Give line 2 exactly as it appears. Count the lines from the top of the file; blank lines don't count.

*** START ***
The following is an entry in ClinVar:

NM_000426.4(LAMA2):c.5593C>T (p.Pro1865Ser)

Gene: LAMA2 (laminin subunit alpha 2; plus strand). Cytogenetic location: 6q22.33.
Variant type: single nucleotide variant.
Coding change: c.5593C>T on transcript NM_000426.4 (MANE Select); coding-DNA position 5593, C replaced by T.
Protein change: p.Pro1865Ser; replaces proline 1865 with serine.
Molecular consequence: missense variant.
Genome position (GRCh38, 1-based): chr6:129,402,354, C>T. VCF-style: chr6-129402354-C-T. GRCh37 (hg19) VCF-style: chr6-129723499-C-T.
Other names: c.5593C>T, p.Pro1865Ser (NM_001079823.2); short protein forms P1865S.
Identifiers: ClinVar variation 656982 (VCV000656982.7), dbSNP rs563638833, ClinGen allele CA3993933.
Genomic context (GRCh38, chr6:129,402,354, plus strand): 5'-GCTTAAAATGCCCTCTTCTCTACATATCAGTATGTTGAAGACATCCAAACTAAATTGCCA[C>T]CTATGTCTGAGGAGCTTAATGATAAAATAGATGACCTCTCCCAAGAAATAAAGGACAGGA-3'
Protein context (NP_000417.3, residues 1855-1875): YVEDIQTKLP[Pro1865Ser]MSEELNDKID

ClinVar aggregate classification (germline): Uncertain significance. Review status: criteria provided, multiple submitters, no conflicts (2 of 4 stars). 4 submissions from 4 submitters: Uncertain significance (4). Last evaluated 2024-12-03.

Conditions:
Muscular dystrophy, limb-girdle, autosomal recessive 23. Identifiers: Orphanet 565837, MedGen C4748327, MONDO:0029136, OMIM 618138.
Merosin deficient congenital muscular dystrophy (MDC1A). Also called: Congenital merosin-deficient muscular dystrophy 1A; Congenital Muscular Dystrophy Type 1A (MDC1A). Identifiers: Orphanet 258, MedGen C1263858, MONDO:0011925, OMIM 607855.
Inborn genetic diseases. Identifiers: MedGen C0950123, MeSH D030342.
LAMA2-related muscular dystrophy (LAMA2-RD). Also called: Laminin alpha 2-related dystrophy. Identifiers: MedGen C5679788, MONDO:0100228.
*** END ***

NM_000426.4(LAMA2):c.5593C>T (p.Pro1865Ser)